Saturday, December 22, 2018

#MeToo Backlash Hits Wall Street

For some Wall Street male movers and shakers, because of the #metoo movement, the Mr. Bean gif to the right could become the preferred model that any man with something to lose will use when interacting with women in the workplace.

No more dinners with female colleagues. Don’t sit next to them on flights. Book hotel rooms on different floors. Avoid one-on-one meetings. In fact, as a wealth adviser put it, just hiring a woman these days is “an unknown risk.” What if she took something he said the wrong way? Across Wall Street, men are adopting controversial strategies for the #MeToo era and, in the process, making life even harder for women. Call it the Pence Effect, after U.S. Vice President Mike Pence, who has said he avoids dining alone with any woman other than his wife. In finance, the overarching impact can be, in essence, gender segregation.

Interviews with more than 30 senior executives suggest many are spooked by #MeToo and struggling to cope. “It’s creating a sense of walking on eggshells,” said David Bahnsen, a former managing director at Morgan Stanley who’s now an independent adviser overseeing more than $1.5 billion. This is hardly a single-industry phenomenon, as men across the country check their behavior at work, to protect themselves in the face of what they consider unreasonable political correctness -- or to simply do the right thing.

The upshot is forceful on Wall Street, where women are scarce in the upper ranks. The industry has also long nurtured a culture that keeps harassment complaints out of the courts and public eye, and has so far avoided a mega-scandal like the one that has engulfed Harvey Weinstein. While the new personal codes for dealing with #MeToo have only just begun to ripple, the shift is already palpable, according to the people interviewed, who declined to be named.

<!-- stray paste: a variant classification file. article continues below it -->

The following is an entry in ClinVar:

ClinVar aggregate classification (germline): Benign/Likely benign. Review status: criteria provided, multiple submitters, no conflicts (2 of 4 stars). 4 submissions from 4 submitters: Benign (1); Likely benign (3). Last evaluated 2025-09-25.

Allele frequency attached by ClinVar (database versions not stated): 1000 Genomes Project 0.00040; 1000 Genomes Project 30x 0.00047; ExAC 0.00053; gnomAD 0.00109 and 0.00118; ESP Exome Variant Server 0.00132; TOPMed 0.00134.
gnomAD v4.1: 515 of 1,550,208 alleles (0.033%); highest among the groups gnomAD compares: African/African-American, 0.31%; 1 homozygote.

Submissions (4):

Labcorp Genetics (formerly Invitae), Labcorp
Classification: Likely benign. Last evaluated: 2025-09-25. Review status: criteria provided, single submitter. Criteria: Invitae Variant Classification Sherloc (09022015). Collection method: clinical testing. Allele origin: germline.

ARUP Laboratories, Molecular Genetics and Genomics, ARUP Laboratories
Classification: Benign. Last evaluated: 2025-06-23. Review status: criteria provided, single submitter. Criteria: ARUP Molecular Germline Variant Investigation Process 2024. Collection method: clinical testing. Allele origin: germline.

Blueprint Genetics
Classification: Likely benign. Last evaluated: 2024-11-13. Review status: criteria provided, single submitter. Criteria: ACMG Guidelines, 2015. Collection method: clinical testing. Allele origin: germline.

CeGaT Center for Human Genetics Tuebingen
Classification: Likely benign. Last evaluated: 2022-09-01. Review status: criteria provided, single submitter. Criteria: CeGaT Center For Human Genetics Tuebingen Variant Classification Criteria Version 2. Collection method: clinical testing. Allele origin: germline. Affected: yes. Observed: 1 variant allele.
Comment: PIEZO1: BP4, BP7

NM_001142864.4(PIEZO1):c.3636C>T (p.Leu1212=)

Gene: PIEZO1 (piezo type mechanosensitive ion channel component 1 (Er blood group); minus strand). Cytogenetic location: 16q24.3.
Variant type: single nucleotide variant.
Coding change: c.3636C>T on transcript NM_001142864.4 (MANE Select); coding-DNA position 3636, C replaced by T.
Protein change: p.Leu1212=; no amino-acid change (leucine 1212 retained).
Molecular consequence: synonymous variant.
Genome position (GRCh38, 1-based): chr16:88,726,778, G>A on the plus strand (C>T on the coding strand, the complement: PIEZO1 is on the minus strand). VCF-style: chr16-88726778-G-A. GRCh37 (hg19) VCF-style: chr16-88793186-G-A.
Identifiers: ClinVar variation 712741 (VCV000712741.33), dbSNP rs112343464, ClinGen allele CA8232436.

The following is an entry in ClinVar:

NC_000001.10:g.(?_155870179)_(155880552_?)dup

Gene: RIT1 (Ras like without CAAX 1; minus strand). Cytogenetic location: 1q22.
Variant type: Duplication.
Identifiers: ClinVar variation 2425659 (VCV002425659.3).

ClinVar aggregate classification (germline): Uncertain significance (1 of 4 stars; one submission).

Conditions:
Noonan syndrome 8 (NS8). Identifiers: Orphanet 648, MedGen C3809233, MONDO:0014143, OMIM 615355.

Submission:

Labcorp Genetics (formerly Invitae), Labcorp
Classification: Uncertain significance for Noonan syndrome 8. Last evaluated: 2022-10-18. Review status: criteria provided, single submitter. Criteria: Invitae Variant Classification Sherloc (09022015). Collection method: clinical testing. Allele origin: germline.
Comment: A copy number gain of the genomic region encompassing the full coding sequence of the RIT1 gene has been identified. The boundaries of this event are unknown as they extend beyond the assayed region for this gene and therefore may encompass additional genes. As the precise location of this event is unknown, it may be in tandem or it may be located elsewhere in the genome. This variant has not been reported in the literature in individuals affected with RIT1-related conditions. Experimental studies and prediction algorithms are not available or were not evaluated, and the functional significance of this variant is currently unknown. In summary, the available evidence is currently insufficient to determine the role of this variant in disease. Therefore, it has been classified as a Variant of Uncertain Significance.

They work for hedge funds, law firms, banks, private equity firms and investment-management firms. For obvious reasons, few will talk openly about the issue. Privately, though, many of the men interviewed acknowledged they’re channeling Pence, saying how uneasy they are about being alone with female colleagues, particularly youthful or attractive ones, fearful of the rumor mill or of, as one put it, the potential liability.

A manager in infrastructure investing said he won’t meet with female employees in rooms without windows anymore; he also keeps his distance in elevators. A late-40-something in private equity said he has a new rule, established on the advice of his wife, an attorney: no business dinner with a woman 35 or younger. The changes can be subtle but insidious, with a woman, say, excluded from casual after-work drinks, leaving male colleagues to bond, or having what should be a private meeting with a boss with the door left wide open.


Anyone refusing to hire women is wrong. That's illegal. But everything else referenced was predictable. Men and women being who they are, I doubt that every man who claims to be running scared will change his behavior. It's just not (male) human nature

But when people who should know better are agitating to remove more protections for the accused, are making negative generalizations about men, are stating that women should always be believed, or are claiming with a straight face that it's no big deal if a man should lose his job, education, business, income, savings or reputation over false or unprovable decades old allegations it's unsurprising that prudent men will do more of their own risk management.